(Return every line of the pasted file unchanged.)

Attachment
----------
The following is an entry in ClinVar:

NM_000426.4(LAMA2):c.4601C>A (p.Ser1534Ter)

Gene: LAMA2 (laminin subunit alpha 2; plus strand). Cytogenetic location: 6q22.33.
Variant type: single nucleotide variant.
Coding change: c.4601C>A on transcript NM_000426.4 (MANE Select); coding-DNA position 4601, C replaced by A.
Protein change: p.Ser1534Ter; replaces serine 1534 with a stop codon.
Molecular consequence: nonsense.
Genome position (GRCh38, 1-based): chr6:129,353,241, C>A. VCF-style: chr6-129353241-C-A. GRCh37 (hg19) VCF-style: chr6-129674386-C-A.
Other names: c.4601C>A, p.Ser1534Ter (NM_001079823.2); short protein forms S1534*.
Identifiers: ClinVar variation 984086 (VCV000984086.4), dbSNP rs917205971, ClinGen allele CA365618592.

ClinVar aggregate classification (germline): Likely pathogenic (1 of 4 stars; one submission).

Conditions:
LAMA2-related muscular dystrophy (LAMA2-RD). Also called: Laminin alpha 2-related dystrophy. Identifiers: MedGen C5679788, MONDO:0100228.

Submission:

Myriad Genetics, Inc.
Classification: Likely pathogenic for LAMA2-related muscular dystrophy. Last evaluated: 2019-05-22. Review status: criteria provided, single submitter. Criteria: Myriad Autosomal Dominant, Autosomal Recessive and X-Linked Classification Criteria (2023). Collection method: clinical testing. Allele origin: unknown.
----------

The following is an entry in ClinVar:

NM_000426.4(LAMA2):c.4601C>A (p.Ser1534Ter)

Gene: LAMA2 (laminin subunit alpha 2; plus strand). Cytogenetic location: 6q22.33.
Variant type: single nucleotide variant.
Coding change: c.4601C>A on transcript NM_000426.4 (MANE Select); coding-DNA position 4601, C replaced by A.
Protein change: p.Ser1534Ter; replaces serine 1534 with a stop codon.
Molecular consequence: nonsense.
Genome position (GRCh38, 1-based): chr6:129,353,241, C>A. VCF-style: chr6-129353241-C-A. GRCh37 (hg19) VCF-style: chr6-129674386-C-A.
Other names: c.4601C>A, p.Ser1534Ter (NM_001079823.2); short protein forms S1534*.
Identifiers: ClinVar variation 984086 (VCV000984086.4), dbSNP rs917205971, ClinGen allele CA365618592.

ClinVar aggregate classification (germline): Likely pathogenic (1 of 4 stars; one submission).

Conditions:
LAMA2-related muscular dystrophy (LAMA2-RD). Also called: Laminin alpha 2-related dystrophy. Identifiers: MedGen C5679788, MONDO:0100228.

Submission:

Myriad Genetics, Inc.
Classification: Likely pathogenic for LAMA2-related muscular dystrophy. Last evaluated: 2019-05-22. Review status: criteria provided, single submitter. Criteria: Myriad Autosomal Dominant, Autosomal Recessive and X-Linked Classification Criteria (2023). Collection method: clinical testing. Allele origin: unknown.